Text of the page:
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Seattle City Council says no jungle sweeps without offers of real help

caption: A tiny house near I-5 is part of the 3 mile homeless encampment known as the Jungle.
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A tiny house near I-5 is part of the 3 mile homeless encampment known as the Jungle.

The Seattle City Council has passed a resolution refining the mayor’s plan to sweep the Jungle in the wake of criticism. The council’s new resolution is designed to provide jungle residents with some protection from eviction. It follows a week where the council and mayor sometimes seemed at odds over the best approach.


Basically, the resolution says: Nobody gets swept unless we make them a meaningful offer of help.

A lot comes down to how you interpret that phrase. What does it mean to make a meaningful offer of help?

Councilmember Sally Bagshaw suggested: there’s no way we can offer sufficient help unless our shelter system gets better.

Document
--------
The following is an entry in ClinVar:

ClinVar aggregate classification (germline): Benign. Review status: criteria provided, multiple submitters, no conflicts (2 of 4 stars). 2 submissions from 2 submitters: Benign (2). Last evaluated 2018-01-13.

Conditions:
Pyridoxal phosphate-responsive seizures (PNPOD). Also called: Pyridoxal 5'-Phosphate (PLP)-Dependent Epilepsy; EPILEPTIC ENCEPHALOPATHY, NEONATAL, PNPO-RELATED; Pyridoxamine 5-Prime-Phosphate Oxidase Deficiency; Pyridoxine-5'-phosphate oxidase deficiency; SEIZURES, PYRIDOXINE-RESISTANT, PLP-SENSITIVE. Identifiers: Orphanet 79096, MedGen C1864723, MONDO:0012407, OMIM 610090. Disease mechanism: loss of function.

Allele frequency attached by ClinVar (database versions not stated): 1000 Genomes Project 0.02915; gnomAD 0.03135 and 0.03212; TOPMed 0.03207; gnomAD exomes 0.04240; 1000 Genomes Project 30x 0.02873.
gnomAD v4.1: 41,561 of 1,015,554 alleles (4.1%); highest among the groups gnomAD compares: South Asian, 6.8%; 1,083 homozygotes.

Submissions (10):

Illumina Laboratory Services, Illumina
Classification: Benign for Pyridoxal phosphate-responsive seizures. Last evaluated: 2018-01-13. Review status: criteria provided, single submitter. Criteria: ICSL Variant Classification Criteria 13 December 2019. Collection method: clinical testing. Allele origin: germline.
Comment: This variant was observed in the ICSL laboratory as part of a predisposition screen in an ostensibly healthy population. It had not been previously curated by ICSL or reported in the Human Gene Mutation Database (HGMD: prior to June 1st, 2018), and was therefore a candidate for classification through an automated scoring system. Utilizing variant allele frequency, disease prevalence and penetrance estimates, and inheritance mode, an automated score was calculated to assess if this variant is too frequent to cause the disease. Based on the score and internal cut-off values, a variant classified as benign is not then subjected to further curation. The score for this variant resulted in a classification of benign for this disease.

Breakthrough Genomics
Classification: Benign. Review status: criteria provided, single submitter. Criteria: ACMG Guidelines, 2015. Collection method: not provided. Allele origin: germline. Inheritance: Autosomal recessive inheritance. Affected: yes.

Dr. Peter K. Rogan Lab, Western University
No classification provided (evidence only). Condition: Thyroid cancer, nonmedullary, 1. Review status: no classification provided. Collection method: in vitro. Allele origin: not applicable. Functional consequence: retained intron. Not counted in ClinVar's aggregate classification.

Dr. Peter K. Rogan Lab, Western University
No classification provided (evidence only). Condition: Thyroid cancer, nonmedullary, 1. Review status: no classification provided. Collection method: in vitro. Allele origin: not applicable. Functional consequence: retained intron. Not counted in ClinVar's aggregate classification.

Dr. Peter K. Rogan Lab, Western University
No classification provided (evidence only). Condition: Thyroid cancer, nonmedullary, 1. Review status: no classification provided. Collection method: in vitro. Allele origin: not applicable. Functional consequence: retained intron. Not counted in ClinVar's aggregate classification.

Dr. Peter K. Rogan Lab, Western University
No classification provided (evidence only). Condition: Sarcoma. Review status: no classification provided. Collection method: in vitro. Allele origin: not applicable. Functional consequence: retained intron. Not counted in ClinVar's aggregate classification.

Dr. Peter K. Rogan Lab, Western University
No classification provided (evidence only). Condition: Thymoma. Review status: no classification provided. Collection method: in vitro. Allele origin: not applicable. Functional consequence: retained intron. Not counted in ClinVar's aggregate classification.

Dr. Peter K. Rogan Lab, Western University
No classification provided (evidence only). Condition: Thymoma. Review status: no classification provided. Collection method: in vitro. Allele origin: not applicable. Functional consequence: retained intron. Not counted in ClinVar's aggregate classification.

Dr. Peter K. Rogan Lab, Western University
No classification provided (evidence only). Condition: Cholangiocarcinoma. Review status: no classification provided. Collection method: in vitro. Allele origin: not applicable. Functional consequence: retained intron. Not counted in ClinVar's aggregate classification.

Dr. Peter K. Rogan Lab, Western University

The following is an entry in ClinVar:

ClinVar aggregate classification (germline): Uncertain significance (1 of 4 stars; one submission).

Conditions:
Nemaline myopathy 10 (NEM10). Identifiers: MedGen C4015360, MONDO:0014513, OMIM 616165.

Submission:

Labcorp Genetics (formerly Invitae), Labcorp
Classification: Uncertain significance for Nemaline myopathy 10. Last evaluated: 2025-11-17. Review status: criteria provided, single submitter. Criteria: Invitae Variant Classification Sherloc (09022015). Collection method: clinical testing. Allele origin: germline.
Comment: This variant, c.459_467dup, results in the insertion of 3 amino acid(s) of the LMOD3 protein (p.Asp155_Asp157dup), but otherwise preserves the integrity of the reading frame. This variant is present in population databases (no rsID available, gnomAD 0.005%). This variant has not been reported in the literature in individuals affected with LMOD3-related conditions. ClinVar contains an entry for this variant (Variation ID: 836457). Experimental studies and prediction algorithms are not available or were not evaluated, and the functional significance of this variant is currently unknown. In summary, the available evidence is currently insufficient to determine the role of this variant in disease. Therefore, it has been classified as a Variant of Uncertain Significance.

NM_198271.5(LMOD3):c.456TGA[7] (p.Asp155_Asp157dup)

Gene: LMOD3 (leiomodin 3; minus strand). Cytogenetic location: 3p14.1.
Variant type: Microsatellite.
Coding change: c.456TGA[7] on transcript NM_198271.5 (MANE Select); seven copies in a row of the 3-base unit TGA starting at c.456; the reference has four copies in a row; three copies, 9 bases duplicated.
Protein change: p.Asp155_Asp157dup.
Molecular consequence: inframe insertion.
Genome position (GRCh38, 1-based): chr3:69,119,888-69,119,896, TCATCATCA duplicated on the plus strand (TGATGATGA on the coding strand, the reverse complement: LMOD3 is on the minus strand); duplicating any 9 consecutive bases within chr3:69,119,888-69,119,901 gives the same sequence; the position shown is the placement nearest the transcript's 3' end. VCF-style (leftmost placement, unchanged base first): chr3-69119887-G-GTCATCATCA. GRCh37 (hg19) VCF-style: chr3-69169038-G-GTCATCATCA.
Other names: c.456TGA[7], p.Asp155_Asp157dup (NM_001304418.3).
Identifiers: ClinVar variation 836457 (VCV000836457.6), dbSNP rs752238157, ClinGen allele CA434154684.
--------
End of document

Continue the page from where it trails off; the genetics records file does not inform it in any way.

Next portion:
Bagshaw: “There’s real concern about the quality of shelter that’s available.”

Bagshaw wants Seattle to open a 24 hour shelter, 7 days a week.

You could view the resolution, which she sponsored, as a declaration of the rights of Jungle residents.

But Councilmember Lisa Herbold still isn’t convinced the resolution fully defined what it means to make a meaningful offer.

Herbold: “Do these offers need to include a person’s household, or is it considered appropriate to ask a person to stay in a shelter without their partners? I think those are really, really important issues that we need to work on moving forward."

But she voted for it anyway, along with everybody else.

The council asked the mayor to tell them three days before conducting any sweeps.

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